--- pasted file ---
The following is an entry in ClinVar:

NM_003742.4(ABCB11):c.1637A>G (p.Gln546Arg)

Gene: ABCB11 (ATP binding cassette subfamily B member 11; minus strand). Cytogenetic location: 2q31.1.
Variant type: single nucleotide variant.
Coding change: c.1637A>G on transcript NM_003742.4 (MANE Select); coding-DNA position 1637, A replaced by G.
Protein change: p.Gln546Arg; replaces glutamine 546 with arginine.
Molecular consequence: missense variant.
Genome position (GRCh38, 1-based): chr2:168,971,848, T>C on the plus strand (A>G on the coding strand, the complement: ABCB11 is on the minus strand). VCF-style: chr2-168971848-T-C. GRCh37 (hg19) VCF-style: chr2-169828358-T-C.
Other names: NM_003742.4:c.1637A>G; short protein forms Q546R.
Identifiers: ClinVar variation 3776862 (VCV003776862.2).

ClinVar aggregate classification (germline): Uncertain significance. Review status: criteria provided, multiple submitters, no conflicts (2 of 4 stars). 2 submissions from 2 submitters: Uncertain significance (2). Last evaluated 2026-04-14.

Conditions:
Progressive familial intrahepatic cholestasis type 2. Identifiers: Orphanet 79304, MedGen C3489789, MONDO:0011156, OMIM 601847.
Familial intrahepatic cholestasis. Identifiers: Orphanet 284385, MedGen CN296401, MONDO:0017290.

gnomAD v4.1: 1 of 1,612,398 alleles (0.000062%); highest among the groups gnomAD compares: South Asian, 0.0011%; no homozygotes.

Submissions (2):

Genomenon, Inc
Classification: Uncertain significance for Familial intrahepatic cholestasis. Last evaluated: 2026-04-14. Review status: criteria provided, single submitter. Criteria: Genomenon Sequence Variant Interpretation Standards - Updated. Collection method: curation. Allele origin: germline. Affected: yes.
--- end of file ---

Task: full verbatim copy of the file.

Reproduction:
The following is an entry in ClinVar:

NM_003742.4(ABCB11):c.1637A>G (p.Gln546Arg)

Gene: ABCB11 (ATP binding cassette subfamily B member 11; minus strand). Cytogenetic location: 2q31.1.
Variant type: single nucleotide variant.
Coding change: c.1637A>G on transcript NM_003742.4 (MANE Select); coding-DNA position 1637, A replaced by G.
Protein change: p.Gln546Arg; replaces glutamine 546 with arginine.
Molecular consequence: missense variant.
Genome position (GRCh38, 1-based): chr2:168,971,848, T>C on the plus strand (A>G on the coding strand, the complement: ABCB11 is on the minus strand). VCF-style: chr2-168971848-T-C. GRCh37 (hg19) VCF-style: chr2-169828358-T-C.
Other names: NM_003742.4:c.1637A>G; short protein forms Q546R.
Identifiers: ClinVar variation 3776862 (VCV003776862.2).

ClinVar aggregate classification (germline): Uncertain significance. Review status: criteria provided, multiple submitters, no conflicts (2 of 4 stars). 2 submissions from 2 submitters: Uncertain significance (2). Last evaluated 2026-04-14.

Conditions:
Progressive familial intrahepatic cholestasis type 2. Identifiers: Orphanet 79304, MedGen C3489789, MONDO:0011156, OMIM 601847.
Familial intrahepatic cholestasis. Identifiers: Orphanet 284385, MedGen CN296401, MONDO:0017290.

gnomAD v4.1: 1 of 1,612,398 alleles (0.000062%); highest among the groups gnomAD compares: South Asian, 0.0011%; no homozygotes.

Submissions (2):

Genomenon, Inc
Classification: Uncertain significance for Familial intrahepatic cholestasis. Last evaluated: 2026-04-14. Review status: criteria provided, single submitter. Criteria: Genomenon Sequence Variant Interpretation Standards - Updated. Collection method: curation. Allele origin: germline. Affected: yes.